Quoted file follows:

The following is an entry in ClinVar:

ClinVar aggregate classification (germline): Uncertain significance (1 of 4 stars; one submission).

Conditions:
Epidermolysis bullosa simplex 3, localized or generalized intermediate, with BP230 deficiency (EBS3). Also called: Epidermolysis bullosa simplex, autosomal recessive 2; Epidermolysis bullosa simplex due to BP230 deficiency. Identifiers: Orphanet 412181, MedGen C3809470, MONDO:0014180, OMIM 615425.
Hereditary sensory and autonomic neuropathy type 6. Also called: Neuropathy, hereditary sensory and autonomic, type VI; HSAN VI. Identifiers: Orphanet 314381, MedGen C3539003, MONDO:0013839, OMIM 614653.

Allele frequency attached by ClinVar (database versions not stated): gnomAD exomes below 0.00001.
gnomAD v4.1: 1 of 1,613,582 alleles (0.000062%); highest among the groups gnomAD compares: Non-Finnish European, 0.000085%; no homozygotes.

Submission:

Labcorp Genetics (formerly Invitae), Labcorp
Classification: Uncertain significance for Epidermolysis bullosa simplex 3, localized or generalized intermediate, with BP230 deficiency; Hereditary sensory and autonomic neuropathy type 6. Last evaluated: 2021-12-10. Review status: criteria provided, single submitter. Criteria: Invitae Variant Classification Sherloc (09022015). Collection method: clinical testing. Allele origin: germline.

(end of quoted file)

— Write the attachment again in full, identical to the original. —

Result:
The following is an entry in ClinVar:

ClinVar aggregate classification (germline): Uncertain significance (1 of 4 stars; one submission).

Conditions:
Epidermolysis bullosa simplex 3, localized or generalized intermediate, with BP230 deficiency (EBS3). Also called: Epidermolysis bullosa simplex, autosomal recessive 2; Epidermolysis bullosa simplex due to BP230 deficiency. Identifiers: Orphanet 412181, MedGen C3809470, MONDO:0014180, OMIM 615425.
Hereditary sensory and autonomic neuropathy type 6. Also called: Neuropathy, hereditary sensory and autonomic, type VI; HSAN VI. Identifiers: Orphanet 314381, MedGen C3539003, MONDO:0013839, OMIM 614653.

Allele frequency attached by ClinVar (database versions not stated): gnomAD exomes below 0.00001.
gnomAD v4.1: 1 of 1,613,582 alleles (0.000062%); highest among the groups gnomAD compares: Non-Finnish European, 0.000085%; no homozygotes.

Submission:

Labcorp Genetics (formerly Invitae), Labcorp
Classification: Uncertain significance for Epidermolysis bullosa simplex 3, localized or generalized intermediate, with BP230 deficiency; Hereditary sensory and autonomic neuropathy type 6. Last evaluated: 2021-12-10. Review status: criteria provided, single submitter. Criteria: Invitae Variant Classification Sherloc (09022015). Collection method: clinical testing. Allele origin: germline.